School board plans to lease former Washington school building to church

Published 2:36 pm Wednesday, August 17, 2022

NATCHEZ — The Natchez Adams School District Board of Trustees on Tuesday unanimously adopted a resolution to lease a historic school building in the Washington community to Thankful Missionary Baptist Church.

The resolution offers the church group a rent of $1 per year for them to move in and renovate the building for their intended purposes. In November, the church’s pastor Rev. Antione Eakins, Ph.D., made a presentation to the board about the church’s desire to renovate the school for church programs as well as an array of community service projects.

“We want to open up a daycare center and convert the building into the church sanctuary and classrooms for church members and youth,” Eakins said to the board last year. “I had a chance to tour the building and it’s just as I thought. It is a beautiful building and even with all of the decay it still has great potential.”

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Eakins said the church also plans to headquarter a community action agency in the building and provide services to the community such as a cosmetology school, truck driving school, after-school tutoring and mental health services. He suggested either the school board donate the property to the non-profit or allow them to take out a long-term lease.

Mississippi Department of Archives and History Director Katie Blount has said in previous meetings that MDAH is also interested in the property both for its historical significance and its location near the campus of Historic Jefferson College, which MDAH has plans for.

“I’ve not talked with (the school district) about the latest plan. We’ve had great conversations them about the school since the beginning of our project at Jefferson College,” Blount said Wednesday. “I’m interested in hearing about this new agreement (with Thankful Missionary Baptist Church). It’s a historic school right next to our site and we are certainly looking forward to working with the school district to jointly plan for the future of those two significant sites.”

Blount said their vision for the former college is to have an “interpretive center for the broad history of the Natchez region and its national significance” as well as a preservation school to teach much-needed skills in the area.

Last June, Blount spoke to the school board and told them of a grant worth up to $50,000 to fund a master plan for the property, which includes an assessment of the building’s condition, priorities for its restoration and suggested uses for it. If the school district commits to the preservation and use of the school, it would also be eligible for MDAH’s annual Community Heritage Preservation Grant program, which is a competitive grant program that requires a match of 20 percent of the total project cost, Blount said.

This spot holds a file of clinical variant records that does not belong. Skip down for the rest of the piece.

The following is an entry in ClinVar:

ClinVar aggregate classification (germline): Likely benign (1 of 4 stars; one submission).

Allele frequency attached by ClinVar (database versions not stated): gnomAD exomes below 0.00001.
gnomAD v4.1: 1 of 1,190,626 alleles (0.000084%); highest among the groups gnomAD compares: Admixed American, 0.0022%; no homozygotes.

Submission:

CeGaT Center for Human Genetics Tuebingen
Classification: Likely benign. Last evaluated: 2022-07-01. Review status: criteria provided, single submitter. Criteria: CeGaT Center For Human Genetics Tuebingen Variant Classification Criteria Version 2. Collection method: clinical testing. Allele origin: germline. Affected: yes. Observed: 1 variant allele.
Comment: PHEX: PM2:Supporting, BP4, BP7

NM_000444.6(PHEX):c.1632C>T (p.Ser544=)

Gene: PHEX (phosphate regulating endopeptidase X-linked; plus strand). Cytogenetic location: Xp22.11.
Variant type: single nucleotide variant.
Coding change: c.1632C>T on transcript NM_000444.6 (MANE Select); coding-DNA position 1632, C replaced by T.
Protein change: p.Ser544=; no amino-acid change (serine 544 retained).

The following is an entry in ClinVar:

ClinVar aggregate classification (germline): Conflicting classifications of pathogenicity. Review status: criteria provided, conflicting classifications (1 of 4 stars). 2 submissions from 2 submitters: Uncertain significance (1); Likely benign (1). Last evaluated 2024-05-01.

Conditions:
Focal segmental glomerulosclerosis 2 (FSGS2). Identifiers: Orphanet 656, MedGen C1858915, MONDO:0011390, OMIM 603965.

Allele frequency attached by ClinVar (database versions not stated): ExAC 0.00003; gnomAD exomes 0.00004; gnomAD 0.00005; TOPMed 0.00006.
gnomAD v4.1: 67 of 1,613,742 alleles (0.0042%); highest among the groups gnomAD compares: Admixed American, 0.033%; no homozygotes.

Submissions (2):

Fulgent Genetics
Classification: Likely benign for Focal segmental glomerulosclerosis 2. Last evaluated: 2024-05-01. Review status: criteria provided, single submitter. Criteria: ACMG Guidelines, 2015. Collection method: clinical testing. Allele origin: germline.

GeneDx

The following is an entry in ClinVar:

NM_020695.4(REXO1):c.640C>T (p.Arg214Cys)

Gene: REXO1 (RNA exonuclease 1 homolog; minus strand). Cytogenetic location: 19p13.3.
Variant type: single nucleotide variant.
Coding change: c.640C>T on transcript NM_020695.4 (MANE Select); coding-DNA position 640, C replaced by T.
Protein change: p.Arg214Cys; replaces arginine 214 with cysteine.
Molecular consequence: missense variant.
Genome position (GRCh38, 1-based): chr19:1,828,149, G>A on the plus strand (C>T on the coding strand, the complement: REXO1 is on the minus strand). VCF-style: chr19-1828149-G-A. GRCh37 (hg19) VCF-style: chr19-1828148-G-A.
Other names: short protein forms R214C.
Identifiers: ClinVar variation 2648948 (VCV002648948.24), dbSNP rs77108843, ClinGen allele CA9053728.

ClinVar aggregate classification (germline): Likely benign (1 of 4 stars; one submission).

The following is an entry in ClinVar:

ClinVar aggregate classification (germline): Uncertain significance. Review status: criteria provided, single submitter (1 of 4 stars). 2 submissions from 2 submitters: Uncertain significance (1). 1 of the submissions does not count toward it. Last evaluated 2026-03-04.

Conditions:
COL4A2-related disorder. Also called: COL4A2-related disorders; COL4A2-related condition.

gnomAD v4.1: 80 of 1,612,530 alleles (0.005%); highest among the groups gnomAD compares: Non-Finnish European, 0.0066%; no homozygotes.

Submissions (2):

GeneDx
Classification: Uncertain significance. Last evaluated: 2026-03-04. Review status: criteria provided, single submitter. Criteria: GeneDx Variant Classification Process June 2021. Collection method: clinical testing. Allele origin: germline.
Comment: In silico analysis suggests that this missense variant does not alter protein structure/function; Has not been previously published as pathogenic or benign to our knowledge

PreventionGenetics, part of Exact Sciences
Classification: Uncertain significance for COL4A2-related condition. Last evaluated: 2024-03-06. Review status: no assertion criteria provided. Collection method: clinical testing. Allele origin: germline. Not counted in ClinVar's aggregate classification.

“There are functions of the trade school that could be housed better in the Washington school building than in the existing buildings at Jefferson College,” Blount said to the school board at their June meeting. “I know there is a wonderful auditorium in the building and we’d be very interested in exploring that in this master plan and learning what the school district’s plans are for the building.”

Before taking action on any matters pertaining to the Washington school building on Tuesday, the school board voted to go into executive session to discuss potential litigation and personnel matters. Meetings in executive sessions are closed to the public and to the media.

After their return to the open meeting, the board approved the resolution and voted to move forward with applying for MDAH’s Community Heritage Preservation Grant.

In other matters during Tuesday’s meeting of the Natchez Adams School District Board of Trustees, the board:

  • Adopted a Memorandum of Agreement with the University of Southern Mississippi. The agreement would help the district with recruiting teachers and would help the university place graduates in employment positions.
  • Adopted a resolution in honor of Mary G. Stanton, a former school teacher who turns 100 years old on Sept. 17. The has worked in Natchez Adams School District for 11 years as a teacher and 27 years as a principal.
  • Recognized students who participated in summer work programs with the school district, including: Evan Barnes, Tyler McDonald, Brandon Paige and Joshua Poole.
  • Approved contractual agreements for professional development, speech pathology and behavior intervention services.
  • Accepted a bid for new band equipment for $105,000.
  • Heard a presentation from Jessica Stubbs, who is a member of the Crime Stoppers board, and Adams County Sheriff Travis Patten about the P3 Campus mobile app. This app would allow a person of the district’s choosing to directly communicate with anonymous students and teachers and receive tips as well as video and photograph evidence. The cost of implementing the app would be determined by the number of schools and students using it in the district. The board took the presentation under advisement.